The final bout of the evening was also the most baffling and it left many fans with a bad taste in their mouth. Anderson Silva put on a performance against Demian Maia that was in the same vein as those he put on against Thales Leites and Patrick Cote; Silva displayed his potential for greatness in toying with a clearly overmatched opponent before basically refusing to engage for the latter half of the fight. This is one of those times that I really wish that there were no language barrier interfering with what we hear from Silva. Who knows what was on his mind? Maybe he was tired or maybe he really needs someone to engage him to implement his counter-fighting style or maybe he was protesting the perceived lack of competition he saw in Demian Maia. Any way you look at it Silva’s antics were disrespectful and he did nothing to earn himself any new fans. He mocked his opponent more than he fought him and a lot of people that paid for that fight are wishing they had their money and their Saturday night back. What we’ve seen in the past after performances like this one is Silva being tossed up into the light-heavyweight division to take on a bigger threat; having apparently reached a new level of anger because of Silva’s odd performance, it is unclear what UFC president Dana White will actually do with “The Spider” next. It seemed like the UFC had basically all but announced a super-fight between Silva and Georges St. Pierre on Saturday but after the show White said that Silva doesn’t deserve to fight “GSP” and could show up on the undercard in his next fight. It’s clear that something needs to be done to fill the chip on Silva’s shoulder but I’m not sure what that is and I’m also not sure who we should see him up against next. Props to Maia for hanging in there and for mounting some offense in the last round but I don’t think we’ll see him anywhere near a title shot again for some time.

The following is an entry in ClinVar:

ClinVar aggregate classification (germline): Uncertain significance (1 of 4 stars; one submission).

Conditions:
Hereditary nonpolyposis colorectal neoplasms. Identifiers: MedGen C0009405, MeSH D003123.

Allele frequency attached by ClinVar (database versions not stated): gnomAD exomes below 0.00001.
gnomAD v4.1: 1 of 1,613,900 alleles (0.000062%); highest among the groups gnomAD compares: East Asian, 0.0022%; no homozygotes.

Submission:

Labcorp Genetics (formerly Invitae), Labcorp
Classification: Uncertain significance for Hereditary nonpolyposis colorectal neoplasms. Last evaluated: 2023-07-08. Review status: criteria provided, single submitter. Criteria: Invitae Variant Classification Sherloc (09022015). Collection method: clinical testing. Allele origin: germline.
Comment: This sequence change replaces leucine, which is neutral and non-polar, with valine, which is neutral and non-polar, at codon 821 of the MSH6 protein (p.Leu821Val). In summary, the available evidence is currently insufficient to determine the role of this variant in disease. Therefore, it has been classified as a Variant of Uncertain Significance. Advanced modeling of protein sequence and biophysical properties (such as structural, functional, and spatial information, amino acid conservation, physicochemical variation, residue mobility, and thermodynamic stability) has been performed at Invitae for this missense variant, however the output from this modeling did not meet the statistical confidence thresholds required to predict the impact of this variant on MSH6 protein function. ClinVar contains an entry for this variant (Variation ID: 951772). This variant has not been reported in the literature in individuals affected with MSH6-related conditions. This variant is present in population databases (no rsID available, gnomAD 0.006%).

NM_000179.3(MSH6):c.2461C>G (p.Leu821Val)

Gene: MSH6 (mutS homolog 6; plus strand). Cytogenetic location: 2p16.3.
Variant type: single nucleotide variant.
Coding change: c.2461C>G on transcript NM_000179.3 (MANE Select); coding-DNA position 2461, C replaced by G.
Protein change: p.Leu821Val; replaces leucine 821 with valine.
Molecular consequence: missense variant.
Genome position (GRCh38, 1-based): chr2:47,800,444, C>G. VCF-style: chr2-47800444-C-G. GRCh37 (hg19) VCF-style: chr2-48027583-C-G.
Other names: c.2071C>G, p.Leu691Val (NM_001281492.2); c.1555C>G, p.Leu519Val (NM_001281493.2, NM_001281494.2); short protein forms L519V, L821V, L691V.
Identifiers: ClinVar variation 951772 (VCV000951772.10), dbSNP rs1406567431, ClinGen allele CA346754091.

UFC 112 will go down as one of the UFC’s most infamous and bizarre shows ever. It will be interesting to see what, if any, effect the show has on the UFC’s partnership with Flash Entertainment and on international expansion in general. Even though the fighters on the undercard shined and at least half of the main card fighters fought their hearts out, UFC 112 will be remembered for the poor officiating in the Penn-Edgar bout and the embarrassing spectacle put on by Anderson Silva. The upside to UFC 112 is that it raised more questions than it answered. Interesting questions usually make for good fights so I am anticipating a chain of good fights to come about as a result of what happened at UFC 112.